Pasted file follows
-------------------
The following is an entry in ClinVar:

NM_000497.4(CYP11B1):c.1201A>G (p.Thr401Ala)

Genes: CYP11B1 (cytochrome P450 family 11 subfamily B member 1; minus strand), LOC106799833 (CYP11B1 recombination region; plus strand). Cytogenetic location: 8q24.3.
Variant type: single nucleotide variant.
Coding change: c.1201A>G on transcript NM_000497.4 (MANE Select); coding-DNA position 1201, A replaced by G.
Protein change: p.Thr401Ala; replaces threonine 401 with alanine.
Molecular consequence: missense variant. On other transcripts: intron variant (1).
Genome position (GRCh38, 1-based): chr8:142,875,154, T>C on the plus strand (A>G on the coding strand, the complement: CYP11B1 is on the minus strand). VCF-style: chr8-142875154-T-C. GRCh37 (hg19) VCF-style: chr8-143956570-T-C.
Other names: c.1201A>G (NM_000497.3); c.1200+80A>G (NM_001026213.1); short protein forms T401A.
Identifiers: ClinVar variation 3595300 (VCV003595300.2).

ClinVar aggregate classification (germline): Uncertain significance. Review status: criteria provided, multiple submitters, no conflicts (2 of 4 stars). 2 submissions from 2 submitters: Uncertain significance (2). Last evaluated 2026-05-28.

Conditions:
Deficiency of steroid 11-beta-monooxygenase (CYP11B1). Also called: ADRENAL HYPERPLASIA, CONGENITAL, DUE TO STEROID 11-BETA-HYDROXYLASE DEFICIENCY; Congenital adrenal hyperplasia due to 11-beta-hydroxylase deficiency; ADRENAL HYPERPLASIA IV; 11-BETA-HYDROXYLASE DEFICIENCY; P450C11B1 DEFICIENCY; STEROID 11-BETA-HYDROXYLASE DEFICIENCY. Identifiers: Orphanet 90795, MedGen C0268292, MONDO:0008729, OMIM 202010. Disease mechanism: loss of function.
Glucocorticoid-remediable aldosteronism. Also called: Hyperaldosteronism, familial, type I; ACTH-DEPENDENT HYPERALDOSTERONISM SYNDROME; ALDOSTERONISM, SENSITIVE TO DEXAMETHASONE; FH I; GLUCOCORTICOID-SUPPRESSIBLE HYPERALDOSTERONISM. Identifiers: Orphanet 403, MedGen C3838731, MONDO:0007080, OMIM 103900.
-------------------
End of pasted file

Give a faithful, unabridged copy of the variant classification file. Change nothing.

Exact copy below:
The following is an entry in ClinVar:

NM_000497.4(CYP11B1):c.1201A>G (p.Thr401Ala)

Genes: CYP11B1 (cytochrome P450 family 11 subfamily B member 1; minus strand), LOC106799833 (CYP11B1 recombination region; plus strand). Cytogenetic location: 8q24.3.
Variant type: single nucleotide variant.
Coding change: c.1201A>G on transcript NM_000497.4 (MANE Select); coding-DNA position 1201, A replaced by G.
Protein change: p.Thr401Ala; replaces threonine 401 with alanine.
Molecular consequence: missense variant. On other transcripts: intron variant (1).
Genome position (GRCh38, 1-based): chr8:142,875,154, T>C on the plus strand (A>G on the coding strand, the complement: CYP11B1 is on the minus strand). VCF-style: chr8-142875154-T-C. GRCh37 (hg19) VCF-style: chr8-143956570-T-C.
Other names: c.1201A>G (NM_000497.3); c.1200+80A>G (NM_001026213.1); short protein forms T401A.
Identifiers: ClinVar variation 3595300 (VCV003595300.2).

ClinVar aggregate classification (germline): Uncertain significance. Review status: criteria provided, multiple submitters, no conflicts (2 of 4 stars). 2 submissions from 2 submitters: Uncertain significance (2). Last evaluated 2026-05-28.

Conditions:
Deficiency of steroid 11-beta-monooxygenase (CYP11B1). Also called: ADRENAL HYPERPLASIA, CONGENITAL, DUE TO STEROID 11-BETA-HYDROXYLASE DEFICIENCY; Congenital adrenal hyperplasia due to 11-beta-hydroxylase deficiency; ADRENAL HYPERPLASIA IV; 11-BETA-HYDROXYLASE DEFICIENCY; P450C11B1 DEFICIENCY; STEROID 11-BETA-HYDROXYLASE DEFICIENCY. Identifiers: Orphanet 90795, MedGen C0268292, MONDO:0008729, OMIM 202010. Disease mechanism: loss of function.
Glucocorticoid-remediable aldosteronism. Also called: Hyperaldosteronism, familial, type I; ACTH-DEPENDENT HYPERALDOSTERONISM SYNDROME; ALDOSTERONISM, SENSITIVE TO DEXAMETHASONE; FH I; GLUCOCORTICOID-SUPPRESSIBLE HYPERALDOSTERONISM. Identifiers: Orphanet 403, MedGen C3838731, MONDO:0007080, OMIM 103900.